When Zimbabwe’s vice president, Constantino Chiwenga, went to South Africa to treat an undisclosed illness in June, his wife first tried to dissuade him from going to a hospital; second lady Marry Mubaiwa allegedly suggested he stay in a hotel instead. Then at the hospital, Mubaiwa waited for her husband’s security officers to leave the room before allegedly unhooking his intravenous lines. She then forced him out of bed and tried to lead him out of the hospital before security officials stopped her, a new criminal complaint alleged, according to the Associated Press.

And that was before the marriage fraud and money-laundering allegations.

Mubaiwa, 38, appeared in court Monday in the capital of Harare following her weekend arrest by the Zimbabwe Anti-Corruption Commission on charges that she tried to kill her husband, commit marriage fraud and launder nearly $1 million to pay for luxury cars, property and other personal expenses, according to the criminal complaint.

The former model, described as the vice president’s estranged wife in the ZACC complaint, denied the allegations against her and waved to onlookers as she entered the magistrate court. She was later denied bail when prosecutors argued she was a flight risk and might interfere with witnesses, the Reuters news service reported.

The unusual charges against Mubaiwa follow a string of arrests of political elites as the country struggles with issues including costly political corruption and hyperinflation in the two years since Zimbabwe’s former president, Robert Mugabe, was forced out in a coup led by Chiwenga. Mugabe died in September.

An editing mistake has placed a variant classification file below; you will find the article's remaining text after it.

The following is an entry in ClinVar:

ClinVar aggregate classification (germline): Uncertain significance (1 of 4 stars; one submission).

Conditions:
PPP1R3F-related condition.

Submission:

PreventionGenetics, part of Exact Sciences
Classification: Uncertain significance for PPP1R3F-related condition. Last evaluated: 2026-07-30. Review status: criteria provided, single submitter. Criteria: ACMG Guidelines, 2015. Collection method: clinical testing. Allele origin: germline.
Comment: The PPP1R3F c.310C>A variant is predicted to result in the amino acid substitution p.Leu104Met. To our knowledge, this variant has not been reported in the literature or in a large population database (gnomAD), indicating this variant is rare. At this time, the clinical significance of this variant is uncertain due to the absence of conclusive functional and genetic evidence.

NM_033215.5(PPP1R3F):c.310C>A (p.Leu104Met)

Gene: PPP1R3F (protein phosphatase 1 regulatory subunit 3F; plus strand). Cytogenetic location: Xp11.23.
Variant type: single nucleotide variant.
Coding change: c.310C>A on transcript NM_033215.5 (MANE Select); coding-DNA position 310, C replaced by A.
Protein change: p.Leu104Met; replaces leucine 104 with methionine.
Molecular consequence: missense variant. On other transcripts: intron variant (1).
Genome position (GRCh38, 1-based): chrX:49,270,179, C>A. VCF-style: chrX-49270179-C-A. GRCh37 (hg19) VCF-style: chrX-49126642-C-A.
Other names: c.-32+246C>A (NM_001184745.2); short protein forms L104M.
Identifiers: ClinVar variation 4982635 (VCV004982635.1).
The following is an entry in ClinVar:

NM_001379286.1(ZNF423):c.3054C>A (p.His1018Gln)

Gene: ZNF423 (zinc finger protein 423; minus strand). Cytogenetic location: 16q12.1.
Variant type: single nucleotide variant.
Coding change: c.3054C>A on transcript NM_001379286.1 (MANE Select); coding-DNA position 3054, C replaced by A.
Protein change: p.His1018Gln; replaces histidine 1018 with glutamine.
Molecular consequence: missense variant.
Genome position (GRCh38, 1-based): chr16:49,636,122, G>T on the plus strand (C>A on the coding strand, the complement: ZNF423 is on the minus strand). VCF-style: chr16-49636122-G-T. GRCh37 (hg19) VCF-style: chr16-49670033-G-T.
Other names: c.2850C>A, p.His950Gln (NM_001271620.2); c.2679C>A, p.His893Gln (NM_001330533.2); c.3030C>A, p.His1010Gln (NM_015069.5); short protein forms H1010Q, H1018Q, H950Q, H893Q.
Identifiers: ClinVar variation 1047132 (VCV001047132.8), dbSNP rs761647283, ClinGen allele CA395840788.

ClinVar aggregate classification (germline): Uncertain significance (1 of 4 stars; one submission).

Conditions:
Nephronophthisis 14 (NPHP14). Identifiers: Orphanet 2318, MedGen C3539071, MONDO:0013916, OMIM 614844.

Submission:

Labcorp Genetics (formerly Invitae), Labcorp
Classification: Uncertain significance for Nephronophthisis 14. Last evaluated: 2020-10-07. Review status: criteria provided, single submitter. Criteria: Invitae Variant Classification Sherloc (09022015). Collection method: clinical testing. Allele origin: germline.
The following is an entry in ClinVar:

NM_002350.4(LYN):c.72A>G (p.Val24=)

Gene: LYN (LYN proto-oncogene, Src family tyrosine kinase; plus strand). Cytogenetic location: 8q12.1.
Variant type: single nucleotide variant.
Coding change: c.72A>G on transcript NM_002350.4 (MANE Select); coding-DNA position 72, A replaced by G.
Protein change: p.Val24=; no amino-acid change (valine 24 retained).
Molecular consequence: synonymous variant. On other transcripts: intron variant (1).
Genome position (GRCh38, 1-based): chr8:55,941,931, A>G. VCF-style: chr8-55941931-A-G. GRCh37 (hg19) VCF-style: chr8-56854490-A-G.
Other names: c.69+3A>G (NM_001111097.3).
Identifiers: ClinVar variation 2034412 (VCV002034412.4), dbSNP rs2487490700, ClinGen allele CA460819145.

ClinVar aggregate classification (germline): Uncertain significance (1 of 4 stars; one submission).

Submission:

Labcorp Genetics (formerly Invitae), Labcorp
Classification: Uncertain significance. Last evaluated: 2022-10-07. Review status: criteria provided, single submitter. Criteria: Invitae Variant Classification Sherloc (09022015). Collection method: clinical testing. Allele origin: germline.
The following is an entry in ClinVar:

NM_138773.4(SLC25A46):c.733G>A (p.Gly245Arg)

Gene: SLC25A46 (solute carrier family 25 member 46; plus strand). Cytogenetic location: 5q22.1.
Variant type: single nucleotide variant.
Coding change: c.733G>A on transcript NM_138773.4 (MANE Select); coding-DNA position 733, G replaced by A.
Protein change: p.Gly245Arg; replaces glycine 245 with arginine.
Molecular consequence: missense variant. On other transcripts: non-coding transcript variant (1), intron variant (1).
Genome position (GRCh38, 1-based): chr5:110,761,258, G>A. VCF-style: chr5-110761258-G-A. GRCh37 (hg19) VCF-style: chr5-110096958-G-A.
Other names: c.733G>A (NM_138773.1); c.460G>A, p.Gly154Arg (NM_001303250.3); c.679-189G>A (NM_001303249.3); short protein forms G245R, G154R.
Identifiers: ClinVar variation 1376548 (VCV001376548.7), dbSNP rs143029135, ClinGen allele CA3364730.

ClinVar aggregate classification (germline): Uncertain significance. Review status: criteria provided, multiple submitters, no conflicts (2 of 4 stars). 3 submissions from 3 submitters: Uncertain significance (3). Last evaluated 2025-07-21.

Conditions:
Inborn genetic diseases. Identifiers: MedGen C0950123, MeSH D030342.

In addition to being accused of trying to kill her husband and transferring more than $900,000 out of the country, Mubaiwa allegedly tried to fraudulently obtain an upgraded marriage certificate without Chiwenga’s knowledge or consent while he was sick. The couple have been married for eight years under Zimbabwe’s customary law, a lesser status than the country’s monogamous civil marriage, which offers greater legal advantages to women. The couple were believed to be set for divorce, Reuters reports, citing local independent media in Zimbabwe.

Todd Moss, a former senior state department official stationed in Africa, said Mubaiwa’s charges are unusual and could be the result of a marital dispute where two powerful elites are trying to use the law against one another.

“It obviously fits a pattern,” Moss told The Washington Post, describing the long history of palace intrigue — including mysterious illness, poisonings and car crashes involving senior people in the ruling ZANU-PF political party — to instill fear among warring internal factions. The anti-corruption campaign is little more than a tool for attacking opponents within the party and without, Moss said.

“You can tell that because of the highly selective and obviously political choices being made about who to go after and who not to,” he said.

Even in the post-Mugabe era, Zimbabwe’s government largely is made up of the same small cabal of military and political elites who have been in power since 1980 and have four decades of history together and co-mingled business interests, Moss said.

“The way to think about Zimbabwe is not a normal government but more like a small mafia that’s running a country,” Moss said, adding that President Emmerson "Mnangagwa and Chiwenga are more like ‘The Sopranos’ than Thomas Jefferson.”

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